Approaching Ian McEwan for the first time, it seemed only natural that I begin with this collection of eight short stories, his first published work. I must say that McEwan leaves quite an impression on the reader. In fact, these stories are quite unlike anything I have ever read. One is hard pressed to determine just how to feel about the stories told here, attempting to integrate shock, sympathy, understanding, depression, ennui, enlightenment, and all manner of other reactions into some sort of vision of enlightenment. The first thing that becomes apparent is McEwan's boldness and unique vision; he uses some words that never find themselves into the published works of most other writers, but his employment of them seems to be a matter of craft rather than an act of gratuitousness. The very first story, Homemade, is a somewhat disturbing and surreal account of incest, with a lad seeking to understand the type of world his adventurous friend lives in engaging his younger sister in an act of sexual exploration. The story ends quite suddenly, leaving me to interpret the deeper meaning completely on my own. Solid Geometry is sort of the odd duck in this collection, with its theoretical mathematics feel distinguishing it from its counterparts. The story works quite well in describing the protagonist's uneasy relationship with his wife, but the kicker at the end comes off as just a little too esoteric. Cocker at the Theatre is the most outré (and short) story in the collection; personally, I didn't get a lot out of it, but it does demand attention.
For the most part, the reader stays on morbid ground. Some have described these tales as having a definite aspect of horror to them, but I would not equate them with horror at all. Each story seems to bear the weight of an imperfect world on its shoulders, and the visions of reality that pour forth throughout the book are maudlin and disturbing without being horrifying in the normal sense of the word. Last Day of Summer is a perfect example, and as such it is clearly my favorite of the bunch. We gain insight into the lives of ordinary people in a setting that is slightly out of the ordinary, and the story seems to me to bristle with a few soft strokes of existentialism, particularly at the end. Butterflies is an almost equally atmospheric offering, creating an atmosphere of moral decay and slight madness around the drowning of a young girl and the unfolding account of the protagonist's insight into that death. Conversation With a Cupboard Man is quite impressive, telling the story of a man so over-protected by his mother for the first two decades of his life that he cannot adjust to modern life on his own, longing to return to a childhood in which his needs are met and he is sheltered. The title story is a relatively weak piece compared to its companions here, failing to provide me with the insight I was expecting from it. Finally, there is Disguises, yet another disturbing story of over-protection and sexual innuendo, covering a boy's desire to break away from the significantly odd atmosphere of his home life and his struggle to adjust at the crossroads of his public and private worlds.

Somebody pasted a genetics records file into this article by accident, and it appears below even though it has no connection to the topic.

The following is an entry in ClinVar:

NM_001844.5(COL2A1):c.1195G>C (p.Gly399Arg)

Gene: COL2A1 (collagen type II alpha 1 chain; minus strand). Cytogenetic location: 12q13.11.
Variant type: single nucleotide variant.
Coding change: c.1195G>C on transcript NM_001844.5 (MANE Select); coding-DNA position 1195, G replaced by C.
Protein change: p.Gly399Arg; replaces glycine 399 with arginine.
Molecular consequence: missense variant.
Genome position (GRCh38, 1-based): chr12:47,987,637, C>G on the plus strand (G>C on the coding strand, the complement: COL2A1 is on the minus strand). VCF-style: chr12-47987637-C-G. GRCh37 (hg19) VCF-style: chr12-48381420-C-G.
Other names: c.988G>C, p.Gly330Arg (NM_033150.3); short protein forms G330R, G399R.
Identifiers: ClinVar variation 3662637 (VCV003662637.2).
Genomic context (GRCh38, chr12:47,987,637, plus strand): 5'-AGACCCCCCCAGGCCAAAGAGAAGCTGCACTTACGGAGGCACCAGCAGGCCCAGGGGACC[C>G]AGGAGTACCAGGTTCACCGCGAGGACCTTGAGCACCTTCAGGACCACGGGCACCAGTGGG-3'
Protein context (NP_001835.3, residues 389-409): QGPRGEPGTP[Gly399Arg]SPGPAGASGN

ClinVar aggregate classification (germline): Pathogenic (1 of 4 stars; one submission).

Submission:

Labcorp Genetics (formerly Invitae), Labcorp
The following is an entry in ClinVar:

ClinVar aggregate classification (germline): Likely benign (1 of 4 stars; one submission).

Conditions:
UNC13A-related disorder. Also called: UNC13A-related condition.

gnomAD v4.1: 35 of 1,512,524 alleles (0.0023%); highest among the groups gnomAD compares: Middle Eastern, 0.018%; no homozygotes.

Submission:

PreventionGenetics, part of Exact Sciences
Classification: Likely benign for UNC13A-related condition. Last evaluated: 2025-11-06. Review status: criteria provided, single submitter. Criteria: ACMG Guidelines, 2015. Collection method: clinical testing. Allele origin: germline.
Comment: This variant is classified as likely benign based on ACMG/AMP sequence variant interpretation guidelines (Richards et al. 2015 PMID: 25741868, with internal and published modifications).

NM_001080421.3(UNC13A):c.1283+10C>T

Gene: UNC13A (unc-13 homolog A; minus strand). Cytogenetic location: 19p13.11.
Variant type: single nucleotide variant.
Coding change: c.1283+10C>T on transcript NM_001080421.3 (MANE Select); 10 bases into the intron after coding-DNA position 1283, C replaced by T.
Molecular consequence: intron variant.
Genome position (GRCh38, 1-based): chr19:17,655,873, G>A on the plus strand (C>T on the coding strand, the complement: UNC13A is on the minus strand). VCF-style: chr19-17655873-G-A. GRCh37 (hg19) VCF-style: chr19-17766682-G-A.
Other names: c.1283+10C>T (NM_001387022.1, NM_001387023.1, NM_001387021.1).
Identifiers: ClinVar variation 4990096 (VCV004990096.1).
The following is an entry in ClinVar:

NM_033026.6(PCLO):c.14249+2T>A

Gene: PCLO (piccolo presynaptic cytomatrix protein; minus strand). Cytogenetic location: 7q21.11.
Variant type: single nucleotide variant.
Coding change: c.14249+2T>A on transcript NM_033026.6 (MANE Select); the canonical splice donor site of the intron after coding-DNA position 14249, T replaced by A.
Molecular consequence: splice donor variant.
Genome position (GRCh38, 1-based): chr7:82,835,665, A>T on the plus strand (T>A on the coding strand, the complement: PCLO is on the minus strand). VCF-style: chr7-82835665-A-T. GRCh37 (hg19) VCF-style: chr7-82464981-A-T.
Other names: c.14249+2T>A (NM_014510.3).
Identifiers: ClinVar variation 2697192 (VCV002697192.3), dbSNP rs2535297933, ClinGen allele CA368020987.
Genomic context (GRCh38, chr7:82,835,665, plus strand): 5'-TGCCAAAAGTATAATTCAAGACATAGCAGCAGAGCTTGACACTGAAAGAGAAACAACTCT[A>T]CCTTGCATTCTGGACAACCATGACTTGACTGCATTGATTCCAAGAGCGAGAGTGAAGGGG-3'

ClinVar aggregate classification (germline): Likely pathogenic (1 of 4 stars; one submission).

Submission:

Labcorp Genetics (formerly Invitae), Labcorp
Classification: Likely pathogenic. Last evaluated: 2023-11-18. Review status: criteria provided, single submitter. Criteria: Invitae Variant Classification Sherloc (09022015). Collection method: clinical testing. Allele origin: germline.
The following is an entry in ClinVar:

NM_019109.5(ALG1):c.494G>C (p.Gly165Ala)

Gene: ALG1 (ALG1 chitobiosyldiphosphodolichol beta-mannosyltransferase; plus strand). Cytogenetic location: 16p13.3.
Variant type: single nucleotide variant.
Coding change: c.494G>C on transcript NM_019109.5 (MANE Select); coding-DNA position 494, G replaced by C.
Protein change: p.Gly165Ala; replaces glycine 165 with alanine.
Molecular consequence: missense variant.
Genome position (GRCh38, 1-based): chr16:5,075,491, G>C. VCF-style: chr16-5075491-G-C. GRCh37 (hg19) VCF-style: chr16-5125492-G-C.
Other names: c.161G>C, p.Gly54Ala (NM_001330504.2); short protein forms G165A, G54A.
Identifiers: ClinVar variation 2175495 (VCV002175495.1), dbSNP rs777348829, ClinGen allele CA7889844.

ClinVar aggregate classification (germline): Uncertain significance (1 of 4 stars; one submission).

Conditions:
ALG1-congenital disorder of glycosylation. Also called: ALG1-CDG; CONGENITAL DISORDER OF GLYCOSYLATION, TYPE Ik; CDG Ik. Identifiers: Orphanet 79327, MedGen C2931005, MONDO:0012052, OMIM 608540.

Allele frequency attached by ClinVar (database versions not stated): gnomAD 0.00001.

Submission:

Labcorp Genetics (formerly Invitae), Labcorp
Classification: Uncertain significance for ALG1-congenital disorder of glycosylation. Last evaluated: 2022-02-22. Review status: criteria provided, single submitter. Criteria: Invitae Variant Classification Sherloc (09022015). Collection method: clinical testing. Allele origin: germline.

McEwan exhibits what I consider something of a singular style in his writing. Oftentimes throwing together a string of fairly short sentences, he nevertheless avoids any sign of choppiness and proves amazingly efficient at making even the shortest sentences say a great deal. The subject matter of a few of these stories might bother some readers, particularly the incestuous relationships that are implied if not laid out in a few of the stories, but McEwan unwinds his short dramas in an impressively literary style, granting even the most controversial of subjects a lofty plane on which to evolve. The most disturbing aspects of this collection actually have nothing to do with any overt acts themselves but rather with an evocation of the psychological depths of a number of quite interesting characters. First Love, Last Rites won't pick you up when you're feeling down, as it can cast quite a maudlin spell over the sensitive soul, yet it offers quite a uniquely illuminating study of human nature and the loss of innocence.
8 internautes sur 8 ont trouvé ce commentaire utile 
Early McEwan, promising but patchy 13 septembre 2003
Par Un client - Publié sur
Format: Broché